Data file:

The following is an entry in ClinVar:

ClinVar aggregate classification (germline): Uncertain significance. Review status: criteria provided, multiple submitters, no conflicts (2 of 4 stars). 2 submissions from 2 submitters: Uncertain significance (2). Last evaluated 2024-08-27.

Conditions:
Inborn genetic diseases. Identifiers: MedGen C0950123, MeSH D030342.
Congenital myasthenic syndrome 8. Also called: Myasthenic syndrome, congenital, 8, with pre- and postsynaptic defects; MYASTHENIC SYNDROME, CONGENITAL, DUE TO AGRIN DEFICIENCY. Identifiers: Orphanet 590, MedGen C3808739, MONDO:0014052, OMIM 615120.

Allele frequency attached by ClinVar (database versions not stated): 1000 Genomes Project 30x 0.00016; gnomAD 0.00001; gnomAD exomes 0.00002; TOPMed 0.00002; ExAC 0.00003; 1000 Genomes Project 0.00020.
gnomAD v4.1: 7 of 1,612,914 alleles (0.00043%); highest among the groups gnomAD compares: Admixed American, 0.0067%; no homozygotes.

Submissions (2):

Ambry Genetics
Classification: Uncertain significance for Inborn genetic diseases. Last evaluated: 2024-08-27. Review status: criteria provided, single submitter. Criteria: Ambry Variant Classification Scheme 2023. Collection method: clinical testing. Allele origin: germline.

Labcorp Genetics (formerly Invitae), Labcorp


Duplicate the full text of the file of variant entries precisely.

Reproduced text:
The following is an entry in ClinVar:

ClinVar aggregate classification (germline): Uncertain significance. Review status: criteria provided, multiple submitters, no conflicts (2 of 4 stars). 2 submissions from 2 submitters: Uncertain significance (2). Last evaluated 2024-08-27.

Conditions:
Inborn genetic diseases. Identifiers: MedGen C0950123, MeSH D030342.
Congenital myasthenic syndrome 8. Also called: Myasthenic syndrome, congenital, 8, with pre- and postsynaptic defects; MYASTHENIC SYNDROME, CONGENITAL, DUE TO AGRIN DEFICIENCY. Identifiers: Orphanet 590, MedGen C3808739, MONDO:0014052, OMIM 615120.

Allele frequency attached by ClinVar (database versions not stated): 1000 Genomes Project 30x 0.00016; gnomAD 0.00001; gnomAD exomes 0.00002; TOPMed 0.00002; ExAC 0.00003; 1000 Genomes Project 0.00020.
gnomAD v4.1: 7 of 1,612,914 alleles (0.00043%); highest among the groups gnomAD compares: Admixed American, 0.0067%; no homozygotes.

Submissions (2):

Ambry Genetics
Classification: Uncertain significance for Inborn genetic diseases. Last evaluated: 2024-08-27. Review status: criteria provided, single submitter. Criteria: Ambry Variant Classification Scheme 2023. Collection method: clinical testing. Allele origin: germline.

Labcorp Genetics (formerly Invitae), Labcorp